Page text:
Taken in the mid-1900s, this photograph snaps a lioness roaring angrily at the driver of the vehicle
Extreme motorcycle shows became one of the most daring acts at fairgrounds and carnivals in the early 1910s in America
As organizers increased the angle of the walls throughout the years, making them more steep, the number of serious accidents increased.
One of the most popular versions of the sport was nicknamed the ‘Liondrome’, so-called because it featured a rider accompanied by a tamed lion.
Traveling with a lion was always risky business – as captured in these photographs – where lions and lionesses are seen letting out gigantic roars.
A man and his pet lion: The cub looks a tad grumpy as it rests on the motorcycle ahead of the show
‘Death riders and racing lion’: A signed photograph of a lion and the courageous riders
The drivers placed the animals in side-cars, unless they were small enough, in which case the lions were sometimes placed on the rider’s lap.
One of the most difficult parts of the stunt was to induce the lion to remain quiet throughout the event.
After a number of accidents in which riders were injured or killed, it was decided the sport had become too dangerous and it ended.
Attribution: Mail Online
Standing still or making waves every one of these awe-inspiring brown bears seems to have a different strategy to get a catch at Kurile Lake, a large caldera containing the crater lake located at the southern tip of Kamchatka Peninsula in the Russian wilderness.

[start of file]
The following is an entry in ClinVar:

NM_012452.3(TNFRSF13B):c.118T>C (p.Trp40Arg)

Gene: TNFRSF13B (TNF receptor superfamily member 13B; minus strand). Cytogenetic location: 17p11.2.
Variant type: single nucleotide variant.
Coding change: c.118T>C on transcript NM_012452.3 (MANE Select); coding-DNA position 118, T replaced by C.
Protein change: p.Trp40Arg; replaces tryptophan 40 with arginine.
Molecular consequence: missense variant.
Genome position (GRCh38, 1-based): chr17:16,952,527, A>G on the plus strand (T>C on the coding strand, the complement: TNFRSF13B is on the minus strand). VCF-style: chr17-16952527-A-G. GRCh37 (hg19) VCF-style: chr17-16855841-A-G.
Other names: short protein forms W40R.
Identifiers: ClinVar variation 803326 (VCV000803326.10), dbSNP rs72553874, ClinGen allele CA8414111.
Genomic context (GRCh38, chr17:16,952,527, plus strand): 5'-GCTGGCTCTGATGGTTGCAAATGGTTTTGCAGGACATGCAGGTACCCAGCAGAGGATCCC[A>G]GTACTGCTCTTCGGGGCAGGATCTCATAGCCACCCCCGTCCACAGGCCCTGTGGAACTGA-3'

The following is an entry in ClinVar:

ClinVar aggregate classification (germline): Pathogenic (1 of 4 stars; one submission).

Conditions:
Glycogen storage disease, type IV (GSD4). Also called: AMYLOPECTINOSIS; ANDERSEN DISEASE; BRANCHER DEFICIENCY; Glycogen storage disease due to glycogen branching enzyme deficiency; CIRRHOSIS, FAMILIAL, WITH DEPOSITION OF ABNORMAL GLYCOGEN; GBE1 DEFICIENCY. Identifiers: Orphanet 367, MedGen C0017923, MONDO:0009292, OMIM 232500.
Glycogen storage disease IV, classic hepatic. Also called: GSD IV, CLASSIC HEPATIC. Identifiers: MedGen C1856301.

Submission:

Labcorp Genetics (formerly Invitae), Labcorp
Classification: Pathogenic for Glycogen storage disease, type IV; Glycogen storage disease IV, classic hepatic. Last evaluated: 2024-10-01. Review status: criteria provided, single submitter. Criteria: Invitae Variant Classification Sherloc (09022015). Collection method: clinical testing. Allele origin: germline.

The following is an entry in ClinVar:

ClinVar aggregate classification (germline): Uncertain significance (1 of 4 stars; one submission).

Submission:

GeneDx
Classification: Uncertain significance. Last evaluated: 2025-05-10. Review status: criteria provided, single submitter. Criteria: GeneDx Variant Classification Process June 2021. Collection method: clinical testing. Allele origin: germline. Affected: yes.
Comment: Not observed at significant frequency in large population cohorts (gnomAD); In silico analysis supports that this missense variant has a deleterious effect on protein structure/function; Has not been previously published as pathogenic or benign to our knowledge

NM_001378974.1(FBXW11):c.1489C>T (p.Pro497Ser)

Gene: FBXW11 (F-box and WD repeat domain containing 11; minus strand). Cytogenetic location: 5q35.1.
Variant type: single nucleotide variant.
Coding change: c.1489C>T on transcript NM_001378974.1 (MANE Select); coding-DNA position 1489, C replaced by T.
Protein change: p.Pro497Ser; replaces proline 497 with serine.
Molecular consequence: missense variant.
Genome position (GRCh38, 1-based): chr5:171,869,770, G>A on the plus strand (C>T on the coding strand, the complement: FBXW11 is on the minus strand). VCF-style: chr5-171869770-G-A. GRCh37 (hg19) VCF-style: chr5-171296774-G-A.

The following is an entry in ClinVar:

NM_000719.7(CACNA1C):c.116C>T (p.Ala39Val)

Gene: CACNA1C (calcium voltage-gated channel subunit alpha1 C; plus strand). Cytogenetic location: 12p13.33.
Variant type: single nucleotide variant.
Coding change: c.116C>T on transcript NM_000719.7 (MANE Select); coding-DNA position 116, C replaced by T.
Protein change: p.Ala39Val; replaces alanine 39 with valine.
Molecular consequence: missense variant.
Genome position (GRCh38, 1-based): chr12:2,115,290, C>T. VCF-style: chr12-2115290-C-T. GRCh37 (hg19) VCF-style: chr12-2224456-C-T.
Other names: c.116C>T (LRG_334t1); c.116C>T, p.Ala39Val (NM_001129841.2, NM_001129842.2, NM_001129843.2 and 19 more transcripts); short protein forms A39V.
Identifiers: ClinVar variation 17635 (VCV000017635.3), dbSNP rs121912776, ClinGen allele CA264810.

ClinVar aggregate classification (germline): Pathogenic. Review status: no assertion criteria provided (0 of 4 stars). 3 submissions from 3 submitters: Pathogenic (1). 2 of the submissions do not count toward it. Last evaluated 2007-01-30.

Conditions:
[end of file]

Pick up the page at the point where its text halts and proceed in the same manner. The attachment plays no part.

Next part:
The brown bears – which are the largest in Eurasia – take part in one the greatest natural phenomenons on Earth as the hunt the annual spawning run of Pacific salmon. And for many of the tasty fish it’s a losing battle against the claws and teeth of the huge bears.
Those that don’t meet a grizzly end will die naturally feeding the waters of the lake with nutrients after they have laid their eggs to carry on the species. Kurile Lake is formed from a crater of an extinct volcano and reaches depths of around 1,000ft.
Czech wildlife photographer Petr Slavik, 44, spent weeks following the bears as they took advantage of the spawning fish filling the lake.
He said: ‘Photographing of big predators is a strong experience anywhere in the world.
‘The shores of the Kurile Lake offer such a concentration of bears that soon enough you will stop counting the bears who will get in front of your camera during a single day.
‘The Kamchatka subspecies of brown bear can reach more than a thousand pounds.
‘Thanks to millions of salmon which are coming every year to spawn, these giant animals have enough food and it is possible to observe quite often a bear female with three or four cubs.’
Petr said such was bears desire to hunt for the salmon it gave him amazing access.
He said: ‘When you are lying on the lake shore waiting for the right image, you will get in a close contact with these creatures.
‘A bear who is fishing concentrates so deeply on his prey that often he forgets the distance between you and him. When he splashes your camera with water you start to think, how close is too close?’
Attribution: Leon Watson